If you see a dude in an old-school hockey mask chasing a werewolf (or vice versa) on Friday, here's why: Friday the 13th coincides with a full moon. Hide your kids.
That said, only those living in Asia, Africa, Europe, South America — and those in the Eastern Time Zone — experienced the full moon on June 13. The full moon showed up at 12:11 a.m. ET, so anyone in time zone west of EDT saw the silver-dollar moon the day before, on June 12.
Friday the 13th hasn't fallen on the same day as a full Moon since Oct. 13, 2000, and it won't happen again until Aug. 13, 2049 — at least, if we're following Coordinated Universal Time (UTC), which is four hours ahead of EDT.
As Slate pointed out, though, anyone in New Zealand or the eastern tip of Asia will see a full moon on Friday, Jan. 13, 2017 (for the rest of the world, it will appear on Thursday, Jan. 12). Most of the United States will see the two events line up again on Friday, Sept. 13, 2019, though that full moon will fall on Saturday, Sept. 14, for most of the world.
To get a better visual picture of how moon visibility changes throughout the year, watch NASA's animation below.
Figuring out when you'll next see the two event coincide requires a moon schedule, a calendar and knowing what time zone you'll be in on a particular day. But you can figure out the basic odds of these events coinciding by doing some simple math.
Three things need to happen for a full moon to fall on Friday the 13th.
- The day has to be a Friday.
- The moon has to be full.
- The date of the month must be the 13th.
Figuring out the odds of a full moon on a Friday the 13th requires a little math.
The odds of any particular day being a Friday are around 14.3% (one in seven). The odds of a full moon on a particular day are about 3.4%. To get that number, divide the average number of full moons per year (12.37) by the average number of days in a year (365.25, thanks to leap year).
Now, to get the odds of any day being a 13th, take the number of 13ths in a year (12) and divide it by the average number of days in a year (365.25). The result is about 3.3%.
The next step is to multiply the following: 3.3% (the odds of any day being a 13th) x 3.4% (the odds of a full moon) x 14.3% (the odds of a day being a Friday). The result is around .016%. But to get the likelihood of such a day occurring in any given year, multiply that number by 365.25.That makes a 5.8% chance that in each year, a Friday the 13th will coincide with a full moon.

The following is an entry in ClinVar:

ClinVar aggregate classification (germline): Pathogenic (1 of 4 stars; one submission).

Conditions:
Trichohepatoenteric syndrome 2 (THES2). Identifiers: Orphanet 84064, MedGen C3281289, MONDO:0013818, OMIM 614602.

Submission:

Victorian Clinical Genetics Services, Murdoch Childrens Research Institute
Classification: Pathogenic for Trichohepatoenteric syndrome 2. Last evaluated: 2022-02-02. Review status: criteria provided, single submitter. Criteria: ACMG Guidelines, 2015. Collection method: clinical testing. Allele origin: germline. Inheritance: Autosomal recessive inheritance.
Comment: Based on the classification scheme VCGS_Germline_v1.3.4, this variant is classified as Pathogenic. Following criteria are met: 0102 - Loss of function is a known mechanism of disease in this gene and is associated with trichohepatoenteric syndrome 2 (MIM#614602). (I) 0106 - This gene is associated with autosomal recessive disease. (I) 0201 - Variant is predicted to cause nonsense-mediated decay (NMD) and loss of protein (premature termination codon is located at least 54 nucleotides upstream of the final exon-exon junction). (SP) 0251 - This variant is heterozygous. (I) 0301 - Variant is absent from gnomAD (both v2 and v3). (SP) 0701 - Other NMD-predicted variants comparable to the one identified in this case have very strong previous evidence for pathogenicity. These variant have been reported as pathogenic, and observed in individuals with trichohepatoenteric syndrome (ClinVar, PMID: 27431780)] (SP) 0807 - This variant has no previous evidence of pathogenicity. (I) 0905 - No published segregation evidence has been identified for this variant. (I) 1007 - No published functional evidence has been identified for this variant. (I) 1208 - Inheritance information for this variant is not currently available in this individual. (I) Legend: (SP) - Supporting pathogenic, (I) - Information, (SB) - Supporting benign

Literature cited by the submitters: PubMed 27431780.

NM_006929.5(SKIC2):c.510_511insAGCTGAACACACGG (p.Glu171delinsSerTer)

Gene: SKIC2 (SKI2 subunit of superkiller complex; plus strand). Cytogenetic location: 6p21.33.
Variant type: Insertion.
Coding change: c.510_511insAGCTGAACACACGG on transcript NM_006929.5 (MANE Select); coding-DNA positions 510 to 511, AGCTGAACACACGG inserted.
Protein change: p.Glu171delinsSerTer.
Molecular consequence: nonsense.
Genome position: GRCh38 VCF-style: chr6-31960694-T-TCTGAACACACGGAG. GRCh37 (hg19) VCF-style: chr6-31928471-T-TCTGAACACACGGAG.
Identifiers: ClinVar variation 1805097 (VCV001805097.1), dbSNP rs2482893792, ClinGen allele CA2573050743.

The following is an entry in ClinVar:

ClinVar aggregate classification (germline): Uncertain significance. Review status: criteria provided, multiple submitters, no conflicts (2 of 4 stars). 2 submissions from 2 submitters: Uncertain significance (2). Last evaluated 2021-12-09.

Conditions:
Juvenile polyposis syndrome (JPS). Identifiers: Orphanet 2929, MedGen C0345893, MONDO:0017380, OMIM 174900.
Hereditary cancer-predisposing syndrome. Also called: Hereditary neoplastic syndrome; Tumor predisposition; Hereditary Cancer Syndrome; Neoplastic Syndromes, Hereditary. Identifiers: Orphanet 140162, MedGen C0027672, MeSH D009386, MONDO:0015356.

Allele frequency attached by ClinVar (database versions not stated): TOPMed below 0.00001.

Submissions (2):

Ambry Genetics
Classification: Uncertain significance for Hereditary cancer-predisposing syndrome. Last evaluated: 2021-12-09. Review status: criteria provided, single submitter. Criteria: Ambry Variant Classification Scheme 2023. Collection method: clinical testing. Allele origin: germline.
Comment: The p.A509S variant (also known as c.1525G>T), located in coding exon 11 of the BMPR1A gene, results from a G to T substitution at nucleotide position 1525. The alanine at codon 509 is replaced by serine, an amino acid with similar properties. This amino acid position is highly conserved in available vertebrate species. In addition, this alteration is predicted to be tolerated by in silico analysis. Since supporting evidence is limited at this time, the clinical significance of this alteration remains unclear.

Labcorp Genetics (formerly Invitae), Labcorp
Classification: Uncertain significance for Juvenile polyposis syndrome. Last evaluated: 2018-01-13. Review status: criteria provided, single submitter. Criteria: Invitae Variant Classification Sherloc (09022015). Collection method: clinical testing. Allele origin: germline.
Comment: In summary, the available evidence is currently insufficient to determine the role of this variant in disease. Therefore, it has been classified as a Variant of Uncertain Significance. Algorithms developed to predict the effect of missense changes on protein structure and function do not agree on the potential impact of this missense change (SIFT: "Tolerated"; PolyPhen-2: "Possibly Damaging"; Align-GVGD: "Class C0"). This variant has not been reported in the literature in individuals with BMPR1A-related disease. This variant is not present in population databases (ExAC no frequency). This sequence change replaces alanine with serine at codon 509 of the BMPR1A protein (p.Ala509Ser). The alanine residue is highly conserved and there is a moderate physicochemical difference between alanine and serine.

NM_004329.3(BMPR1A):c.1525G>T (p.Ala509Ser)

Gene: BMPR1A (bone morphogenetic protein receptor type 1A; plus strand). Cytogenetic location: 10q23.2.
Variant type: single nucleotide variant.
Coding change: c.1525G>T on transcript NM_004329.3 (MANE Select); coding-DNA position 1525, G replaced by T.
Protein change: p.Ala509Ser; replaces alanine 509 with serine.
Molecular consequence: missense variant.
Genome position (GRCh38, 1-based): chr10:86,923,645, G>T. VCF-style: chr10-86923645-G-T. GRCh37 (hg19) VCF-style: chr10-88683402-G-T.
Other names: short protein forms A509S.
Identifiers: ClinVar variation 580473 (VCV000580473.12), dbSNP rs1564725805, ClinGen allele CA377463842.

It's a small chance, but it's worth noting that it's not any lower than any other date of the year (excluding any 31sts, because not every month is 31 days long, so the calendar has fewer of them). The likelihood of a full moon occurring on, for example, Monday the 19th is also 5.8%.
Superstitions loom over full moons and Fridays that fall on the 13th of the month. To add to the weirdness, Mercury is currently in retrograde — a four-times-per-year phenomenon that makes it seem as though Mercury has stopped moving in space and is said to mess up everyone's ability to think clearly.
The mathematical explanation for why such events happen on the same day is simple enough, but the origin of the superstitions? Less so.
Full moons are said to make people act a bit wacky; perhaps the fluctuations of light crossing the moon's surface have an affect on the human psyche. Friday the 13th is said to bring bad luck. Whether you subscribe to that set of beliefs or not, some believe that people change their behavior on such days in order to minimize risk.
But no firm evidence exists that anything is stranger than usual when the moon looks like a coin in the sky, or that people are down on their luck on Friday the 13th. Scientists have examined both occasions and have come up with zilch.
That said, if you see any werewolves or run into a big scary guy named Jason, please tell us in the comments below.